• […] this part major parts of the brain stem Medulla parts medulla pyramids functions medulla nuclei functions midbrain, pons, medulla oblongata pyramids and nuclei corticospinal tracts, controls voluntary movements of the limb… cardiovascular, respiratory, vomiting[quizlet.com]
  • ., impaired consciousness, headache, vomiting). However, more specific symptoms may be present depending on the affected structures (e.g., Cushing triad if the brainstem is compressed).[amboss.com]
  • Clinical signs and symptoms of acute increased intracranial pressure include, headache, vomiting, vision distortion, diminished sensorium, pupillary dysfunction, hypertension, bradycardia, flexor/extensor posturing, etc.[hawaii.edu]
Nausea
  • […] of Intracranial Aneurysms 226 Venous Angiomas Developmental Venous Anomaly 227 Capillary Angiomas and Telangiectasia 228 Presenting Symptoms 229 Outcomes 230 Moyamoya Syndrome 231 Outcomes 232 Nursing Care for Vascular Brain Lesions 233 Management of Nausea[books.google.com]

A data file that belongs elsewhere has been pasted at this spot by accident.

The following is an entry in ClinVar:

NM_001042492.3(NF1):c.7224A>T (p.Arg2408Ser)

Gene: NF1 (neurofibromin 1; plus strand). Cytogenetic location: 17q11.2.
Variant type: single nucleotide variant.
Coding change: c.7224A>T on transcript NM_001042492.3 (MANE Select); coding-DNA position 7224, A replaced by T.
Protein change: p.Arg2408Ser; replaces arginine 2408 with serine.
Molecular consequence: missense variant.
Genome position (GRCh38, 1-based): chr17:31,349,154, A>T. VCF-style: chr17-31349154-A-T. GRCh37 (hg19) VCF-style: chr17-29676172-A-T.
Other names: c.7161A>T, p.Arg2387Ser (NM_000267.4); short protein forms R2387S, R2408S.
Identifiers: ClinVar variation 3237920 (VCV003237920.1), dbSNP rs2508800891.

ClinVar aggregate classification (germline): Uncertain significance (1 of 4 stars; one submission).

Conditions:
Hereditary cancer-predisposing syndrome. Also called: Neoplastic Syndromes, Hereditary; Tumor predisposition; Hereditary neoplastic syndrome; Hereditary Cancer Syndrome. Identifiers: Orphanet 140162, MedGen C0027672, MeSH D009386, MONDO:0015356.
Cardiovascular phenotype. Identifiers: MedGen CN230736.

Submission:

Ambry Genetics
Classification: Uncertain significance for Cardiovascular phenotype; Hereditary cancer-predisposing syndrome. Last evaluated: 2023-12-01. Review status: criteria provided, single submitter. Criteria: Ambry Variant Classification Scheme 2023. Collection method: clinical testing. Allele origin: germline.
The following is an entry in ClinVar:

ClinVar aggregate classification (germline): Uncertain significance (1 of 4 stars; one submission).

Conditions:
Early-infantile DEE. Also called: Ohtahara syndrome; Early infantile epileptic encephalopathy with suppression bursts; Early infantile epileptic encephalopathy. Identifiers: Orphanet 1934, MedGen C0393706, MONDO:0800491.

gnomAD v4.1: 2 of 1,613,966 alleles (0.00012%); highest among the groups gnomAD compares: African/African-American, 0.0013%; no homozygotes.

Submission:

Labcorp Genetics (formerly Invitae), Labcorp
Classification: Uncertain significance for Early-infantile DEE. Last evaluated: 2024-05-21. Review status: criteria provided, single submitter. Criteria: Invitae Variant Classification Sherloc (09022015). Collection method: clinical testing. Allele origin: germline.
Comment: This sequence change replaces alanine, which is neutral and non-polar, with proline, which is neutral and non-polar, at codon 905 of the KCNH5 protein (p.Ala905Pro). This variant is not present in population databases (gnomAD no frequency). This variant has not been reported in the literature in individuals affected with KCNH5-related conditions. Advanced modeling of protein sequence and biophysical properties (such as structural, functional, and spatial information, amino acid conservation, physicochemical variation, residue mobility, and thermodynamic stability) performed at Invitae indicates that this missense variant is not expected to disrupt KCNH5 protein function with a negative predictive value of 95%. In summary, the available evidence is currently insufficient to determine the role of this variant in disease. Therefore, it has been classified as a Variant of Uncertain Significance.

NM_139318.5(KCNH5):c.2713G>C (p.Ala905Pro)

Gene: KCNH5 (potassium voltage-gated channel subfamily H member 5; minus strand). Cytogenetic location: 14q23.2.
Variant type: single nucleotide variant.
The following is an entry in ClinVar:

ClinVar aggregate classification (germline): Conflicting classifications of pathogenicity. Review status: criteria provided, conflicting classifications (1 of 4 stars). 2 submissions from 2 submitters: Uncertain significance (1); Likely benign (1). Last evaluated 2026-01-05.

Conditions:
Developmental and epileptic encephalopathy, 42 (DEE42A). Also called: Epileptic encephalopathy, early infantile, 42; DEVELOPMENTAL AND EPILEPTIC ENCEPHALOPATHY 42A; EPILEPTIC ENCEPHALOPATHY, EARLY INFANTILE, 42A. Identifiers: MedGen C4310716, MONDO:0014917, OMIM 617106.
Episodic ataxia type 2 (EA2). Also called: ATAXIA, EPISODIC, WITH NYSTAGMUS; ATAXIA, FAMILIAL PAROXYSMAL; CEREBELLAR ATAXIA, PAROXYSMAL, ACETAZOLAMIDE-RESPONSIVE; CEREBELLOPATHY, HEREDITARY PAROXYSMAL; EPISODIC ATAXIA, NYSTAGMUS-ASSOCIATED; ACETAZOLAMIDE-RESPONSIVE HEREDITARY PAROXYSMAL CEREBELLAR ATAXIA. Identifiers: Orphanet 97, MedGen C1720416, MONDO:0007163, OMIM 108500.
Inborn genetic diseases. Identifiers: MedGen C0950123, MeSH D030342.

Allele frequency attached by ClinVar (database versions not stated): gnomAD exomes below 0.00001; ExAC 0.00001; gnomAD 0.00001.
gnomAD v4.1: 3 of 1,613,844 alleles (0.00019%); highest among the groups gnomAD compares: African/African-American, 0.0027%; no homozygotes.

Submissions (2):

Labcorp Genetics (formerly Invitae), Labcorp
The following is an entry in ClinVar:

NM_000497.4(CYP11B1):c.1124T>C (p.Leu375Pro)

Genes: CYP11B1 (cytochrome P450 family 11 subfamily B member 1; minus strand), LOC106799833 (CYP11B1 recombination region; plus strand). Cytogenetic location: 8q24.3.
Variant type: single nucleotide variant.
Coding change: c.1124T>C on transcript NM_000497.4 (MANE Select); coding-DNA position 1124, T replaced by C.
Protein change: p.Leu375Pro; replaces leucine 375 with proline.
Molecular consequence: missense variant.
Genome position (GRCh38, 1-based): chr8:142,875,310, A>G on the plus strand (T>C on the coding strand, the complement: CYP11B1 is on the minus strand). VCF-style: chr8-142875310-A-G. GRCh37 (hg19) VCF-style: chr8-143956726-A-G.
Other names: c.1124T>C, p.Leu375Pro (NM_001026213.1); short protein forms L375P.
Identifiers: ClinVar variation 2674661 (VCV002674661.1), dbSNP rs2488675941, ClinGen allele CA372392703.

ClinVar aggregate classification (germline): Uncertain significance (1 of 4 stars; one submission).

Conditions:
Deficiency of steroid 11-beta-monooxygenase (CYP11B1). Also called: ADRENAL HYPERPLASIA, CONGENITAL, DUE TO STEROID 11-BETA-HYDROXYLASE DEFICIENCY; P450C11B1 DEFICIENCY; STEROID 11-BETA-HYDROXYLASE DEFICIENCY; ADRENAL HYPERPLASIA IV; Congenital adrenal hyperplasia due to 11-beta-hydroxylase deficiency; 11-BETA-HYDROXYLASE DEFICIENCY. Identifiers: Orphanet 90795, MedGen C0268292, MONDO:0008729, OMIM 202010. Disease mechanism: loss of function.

• As pressure increases near the medulla, the patient may experience projectile vomiting with no associated nausea, and cardiac arrhythmias can range from supraventricular tachycardia to severe bradycardia.[emsworld.com]
Drooling
  • Salivation 0 Normal. 1 Slight but definite excess of saliva in mouth; may have nighttime drooling. 2 Moderately excessive saliva; may have minimal drooling. 3 Marked excess of saliva with some drooling. 4 Marked drooling, requires constant tissue... ‏[books.google.com]
Hypertension
  • Craniopharyngiomas and emergency management of intracranial hypertension are reviewed.[scholars.northwestern.edu]
  • Cardiovascular dysfunction in phase 1 is a hyperdynamic and hypertensive state characterized by elevated systemic vascular resistance and cardiac contractility.[ncbi.nlm.nih.gov]
  • On the basis of our observations we believe that arterial hypertension and advanced age are risk factors for the development of Duret hemorrhage.[link.springer.com]